Until the 1950s Britain was regarded as a cosmopolitan power and the core of a worldwide empire. It is hardly surprising, therefore, that Britain should eventually have developed as a multi-cultural society based on a variety of ethnic groups from those areas which she had once colonised and a few she had not. This chapter focuses on the two main developments associated with this plural society. The first was the gradual build-up of substantial ethnic minorities through the process of immigration. And the second was the extent to which they harmonised with the existing population through the process of integration.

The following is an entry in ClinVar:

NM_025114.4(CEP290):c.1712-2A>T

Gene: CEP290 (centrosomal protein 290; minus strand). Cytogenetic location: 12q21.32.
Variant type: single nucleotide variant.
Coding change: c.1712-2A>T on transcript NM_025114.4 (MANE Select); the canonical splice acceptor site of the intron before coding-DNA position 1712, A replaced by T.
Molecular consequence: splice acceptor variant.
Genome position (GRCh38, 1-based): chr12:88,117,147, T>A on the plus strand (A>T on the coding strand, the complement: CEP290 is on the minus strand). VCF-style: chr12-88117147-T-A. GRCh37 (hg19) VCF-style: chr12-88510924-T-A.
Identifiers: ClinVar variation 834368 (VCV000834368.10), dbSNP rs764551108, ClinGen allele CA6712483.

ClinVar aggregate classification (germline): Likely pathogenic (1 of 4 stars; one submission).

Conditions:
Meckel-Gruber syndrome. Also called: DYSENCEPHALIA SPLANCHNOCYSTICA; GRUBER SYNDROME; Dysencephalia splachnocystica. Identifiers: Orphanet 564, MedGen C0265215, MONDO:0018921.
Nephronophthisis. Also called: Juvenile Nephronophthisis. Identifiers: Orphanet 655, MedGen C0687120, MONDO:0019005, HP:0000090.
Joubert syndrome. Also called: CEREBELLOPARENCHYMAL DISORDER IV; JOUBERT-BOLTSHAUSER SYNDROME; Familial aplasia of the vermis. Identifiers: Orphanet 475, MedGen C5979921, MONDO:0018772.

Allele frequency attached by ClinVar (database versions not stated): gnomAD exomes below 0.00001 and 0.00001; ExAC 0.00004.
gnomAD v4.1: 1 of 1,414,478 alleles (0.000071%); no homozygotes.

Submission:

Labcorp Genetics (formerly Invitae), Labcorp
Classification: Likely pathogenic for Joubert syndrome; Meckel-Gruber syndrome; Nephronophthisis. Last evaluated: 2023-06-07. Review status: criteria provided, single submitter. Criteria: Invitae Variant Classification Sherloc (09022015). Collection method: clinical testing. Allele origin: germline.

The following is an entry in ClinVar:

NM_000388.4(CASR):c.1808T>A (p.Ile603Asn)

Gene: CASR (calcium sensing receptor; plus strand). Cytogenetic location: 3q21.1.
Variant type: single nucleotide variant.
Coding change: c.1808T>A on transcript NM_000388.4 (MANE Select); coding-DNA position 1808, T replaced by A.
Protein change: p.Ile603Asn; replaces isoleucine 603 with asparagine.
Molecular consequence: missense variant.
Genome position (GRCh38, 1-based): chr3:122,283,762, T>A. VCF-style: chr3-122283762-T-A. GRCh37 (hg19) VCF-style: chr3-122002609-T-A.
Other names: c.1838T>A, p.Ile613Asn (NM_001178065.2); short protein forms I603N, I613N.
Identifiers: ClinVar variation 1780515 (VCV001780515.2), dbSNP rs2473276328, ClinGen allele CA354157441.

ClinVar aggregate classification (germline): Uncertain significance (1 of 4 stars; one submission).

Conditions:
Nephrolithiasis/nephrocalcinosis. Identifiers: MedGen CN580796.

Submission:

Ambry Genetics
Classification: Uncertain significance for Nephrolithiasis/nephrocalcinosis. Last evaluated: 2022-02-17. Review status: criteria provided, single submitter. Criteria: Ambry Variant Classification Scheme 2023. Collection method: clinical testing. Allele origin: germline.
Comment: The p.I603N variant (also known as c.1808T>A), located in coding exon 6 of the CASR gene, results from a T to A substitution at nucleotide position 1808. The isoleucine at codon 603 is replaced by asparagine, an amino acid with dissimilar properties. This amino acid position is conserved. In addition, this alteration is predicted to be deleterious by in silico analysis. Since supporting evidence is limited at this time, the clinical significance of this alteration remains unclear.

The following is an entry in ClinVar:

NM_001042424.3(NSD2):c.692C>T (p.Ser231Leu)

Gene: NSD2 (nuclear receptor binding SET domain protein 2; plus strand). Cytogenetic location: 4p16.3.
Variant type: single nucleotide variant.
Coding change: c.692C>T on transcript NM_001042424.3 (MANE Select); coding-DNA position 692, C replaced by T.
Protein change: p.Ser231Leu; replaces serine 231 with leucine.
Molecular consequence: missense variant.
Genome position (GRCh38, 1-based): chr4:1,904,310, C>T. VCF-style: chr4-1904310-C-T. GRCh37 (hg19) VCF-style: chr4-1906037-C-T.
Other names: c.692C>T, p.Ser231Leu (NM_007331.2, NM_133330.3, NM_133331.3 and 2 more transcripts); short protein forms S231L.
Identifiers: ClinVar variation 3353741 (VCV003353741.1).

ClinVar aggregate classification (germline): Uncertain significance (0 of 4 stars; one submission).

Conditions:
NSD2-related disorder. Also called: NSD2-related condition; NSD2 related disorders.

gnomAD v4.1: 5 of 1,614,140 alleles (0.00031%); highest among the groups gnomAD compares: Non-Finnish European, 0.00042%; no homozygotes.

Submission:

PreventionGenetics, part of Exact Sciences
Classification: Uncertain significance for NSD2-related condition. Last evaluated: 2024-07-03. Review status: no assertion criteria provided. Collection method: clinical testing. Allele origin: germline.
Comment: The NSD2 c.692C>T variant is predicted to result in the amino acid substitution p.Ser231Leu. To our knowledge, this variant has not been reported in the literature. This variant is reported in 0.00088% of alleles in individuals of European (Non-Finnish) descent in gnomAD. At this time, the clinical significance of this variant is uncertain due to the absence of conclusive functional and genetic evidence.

There were five main waves of immigration into Britain. The first was from Ireland-an almost continuous stream throughout the nineteenth century and well into the twentieth. The second occurred between 1880 and 1905, when an estimated 120,000 Jews fled to Britain from Russia, Romania and other parts of eastern Europe to escape persecution and the pogroms. The period of the Second World War saw the settlement of a similar number of Poles, who had been integrated into the British forces, including the RAF, to fight against Nazi Germany. During the 1950s by far the largest wave of immigrants arrived in Britain. This came from the Commonwealth, especially from the West Indies and the Indian sub-continent. Some immigrants from these areas were invited into the country by the British government, which was trying to offset a decline in the British workforce caused by the reduction in the average number of children per family from 3.37 in 1914 to 2.2 by 1939. 1 The labour shortage was felt especially in transport and the newly established National Health Service. Most public-sector jobs were less well paid than those in the private sector and the competition for labour in the